What does it mean to tell a story? What does it mean to be a storyteller?

These are questions that have dated back as far as humans have interacted with one another trying to entertain, enlighten, make points, and create something greater than themselves.

It’s an existential question that can never truly be answered, but one that director George Miller attempts to tackle with his first feature film since the masterful Mad Max: Fury Road back in 2015.

Three Thousand Years of Longing, based on a short story by A.S. Byatt, is an avantgarde fantasy romance movie filled with paradox, confusion and simplicity all wrapped around grandiose cinema, practical effects and top-notch actors doing their best to describe the indescribable through words and actions.

The film follows an aging professor named Alithea on her way to give a lecture when by circumstance and fate, she encounters a mystical Djinn, a genie of sorts, offering to grant her three wishes. From this moment on, Alithea and her Djinn begin a beautiful, yet awkwardly misplaced cinematic dance that will astound some and confound most.

Miller is an expert at making art out of the bizarre and Longing is no exception. So much of the film is beautifully shot by cinematographer John Seale and each moment is incredibly well composed and visually compelling.

But for a film about the practice and wonder of storytelling, the storytelling in Longing is the weakest part of the film. It’s a movie based on a short story that probably should have been wrapped up in 60 minutes but takes well over 90 minutes, a film that features stories within stories none of which get to a deeper level and only serve as a “Canterbury Tales”-esque plot device to balance the larger narrative.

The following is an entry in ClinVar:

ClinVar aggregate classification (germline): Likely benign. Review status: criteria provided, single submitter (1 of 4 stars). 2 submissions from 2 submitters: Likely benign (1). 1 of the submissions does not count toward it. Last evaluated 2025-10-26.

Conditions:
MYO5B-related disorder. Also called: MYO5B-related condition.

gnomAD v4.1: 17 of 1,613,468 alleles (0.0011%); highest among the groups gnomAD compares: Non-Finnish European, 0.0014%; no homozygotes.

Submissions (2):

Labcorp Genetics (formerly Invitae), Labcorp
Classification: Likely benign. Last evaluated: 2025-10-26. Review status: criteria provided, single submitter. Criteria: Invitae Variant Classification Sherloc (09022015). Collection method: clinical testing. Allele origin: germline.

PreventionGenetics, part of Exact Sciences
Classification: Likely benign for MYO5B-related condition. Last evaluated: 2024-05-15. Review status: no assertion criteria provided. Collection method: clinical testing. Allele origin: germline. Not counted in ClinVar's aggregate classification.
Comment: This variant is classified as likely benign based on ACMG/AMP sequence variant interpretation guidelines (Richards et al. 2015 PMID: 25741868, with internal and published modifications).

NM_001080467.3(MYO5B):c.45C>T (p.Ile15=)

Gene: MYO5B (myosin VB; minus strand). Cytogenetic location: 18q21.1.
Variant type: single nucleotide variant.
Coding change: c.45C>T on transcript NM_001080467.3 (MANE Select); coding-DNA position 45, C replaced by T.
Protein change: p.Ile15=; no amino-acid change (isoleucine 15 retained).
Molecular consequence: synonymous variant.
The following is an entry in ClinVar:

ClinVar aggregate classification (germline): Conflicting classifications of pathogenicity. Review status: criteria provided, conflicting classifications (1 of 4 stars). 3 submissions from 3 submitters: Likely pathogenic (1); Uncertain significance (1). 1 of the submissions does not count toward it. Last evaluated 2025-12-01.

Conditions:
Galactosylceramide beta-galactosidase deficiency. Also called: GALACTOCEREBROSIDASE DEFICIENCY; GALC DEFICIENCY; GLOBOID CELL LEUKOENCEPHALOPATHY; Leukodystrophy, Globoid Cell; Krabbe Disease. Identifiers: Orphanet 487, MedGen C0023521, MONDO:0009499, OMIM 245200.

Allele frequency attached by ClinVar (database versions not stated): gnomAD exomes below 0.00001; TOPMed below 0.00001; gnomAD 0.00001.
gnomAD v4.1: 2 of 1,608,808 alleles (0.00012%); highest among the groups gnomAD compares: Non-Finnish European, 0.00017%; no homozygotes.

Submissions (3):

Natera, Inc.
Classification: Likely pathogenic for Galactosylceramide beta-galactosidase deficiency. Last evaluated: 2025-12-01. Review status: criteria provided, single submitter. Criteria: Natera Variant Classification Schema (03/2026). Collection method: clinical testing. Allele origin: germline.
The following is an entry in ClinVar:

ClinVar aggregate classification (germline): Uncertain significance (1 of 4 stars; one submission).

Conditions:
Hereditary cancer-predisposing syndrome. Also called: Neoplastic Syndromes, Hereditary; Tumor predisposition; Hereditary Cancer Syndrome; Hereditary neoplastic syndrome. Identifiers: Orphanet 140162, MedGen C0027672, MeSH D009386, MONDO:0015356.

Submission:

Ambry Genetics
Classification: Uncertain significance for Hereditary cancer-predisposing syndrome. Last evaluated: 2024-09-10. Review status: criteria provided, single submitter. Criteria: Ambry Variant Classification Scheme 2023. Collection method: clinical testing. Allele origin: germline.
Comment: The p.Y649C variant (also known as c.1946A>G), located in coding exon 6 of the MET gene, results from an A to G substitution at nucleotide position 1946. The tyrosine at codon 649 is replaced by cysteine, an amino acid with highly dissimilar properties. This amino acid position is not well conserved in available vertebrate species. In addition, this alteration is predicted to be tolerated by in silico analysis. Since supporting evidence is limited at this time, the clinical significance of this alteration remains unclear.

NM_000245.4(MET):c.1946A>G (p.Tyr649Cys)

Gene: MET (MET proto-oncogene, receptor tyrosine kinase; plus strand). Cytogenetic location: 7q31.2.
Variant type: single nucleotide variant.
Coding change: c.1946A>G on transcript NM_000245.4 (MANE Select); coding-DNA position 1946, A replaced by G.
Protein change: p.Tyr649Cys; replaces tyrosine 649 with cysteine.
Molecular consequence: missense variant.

As a result, as much as audiences would like to know more about Alithea and the Djinn, everything is kept at an arm’s length. Viewers never truly wrap their minds around these characters in the way in which they should thanks to a bizarrely surface level examination of character in service of larger theme and certainly not in the way that talented character actors like Tilda Swinton and Idris Elba deserve.

Swinton’s Alithea is skeptical and inquisitive in a very quintessentially Swinton-esque way. The character actress revels in the verbosity of the screenplay by Miller and Augusta Gore with Swinton being probably the best choice to play the role, but by the end of 100 minutes, so little growth comes from her performance mainly due to the fact Swinton is a bystander, a secondary character in her own fil, that no deeper meaning is ever truly explored.

The same thing could easily be said of Elba’s Djinn although audiences do get to experience a wider berth of his performance as the Djinn plays a much more significant role in secondary storylines that predate Alithea. Audiences can feel the longing that the Djinn has, but it’s a largely unresolved, unrequited longing through no fault of Elba’s performance. Because Miller insists on the film being so open-ended, nothing mystical or magical ever materializes.

What makes Longing a film even remotely worth seeing theatrically are the technical aspects, which are a masterclass taking a subpar screenplay and elevating it to somewhat memorable status through the visual arts. 

Largely done during the COVID-19 pandemic in small, intimate locations with minimal actors, Miller shoots practically and Longing has a wide array of visual style from tight closeups to make the grandiose Djinn feel even more larger than life to wonderfully engaging medieval set pieces that illustrate the romance of the period rather than the brutality held within.

A film that should be a shoo-in for awards season contention, Longing is too eccentric and inaccessible even for the most liberal of awards voters and while the technical mastery could very easily be rewarded in a normal year, it seems too farfetched even by Academy standards for recognition.

Three Thousand Years of Longing is a big swing from a filmmaker with the cinematic credentials to take risks, although it’s a relative misfire despite all the talent involved and one maybe not worth taking a chance on for casual audiences.

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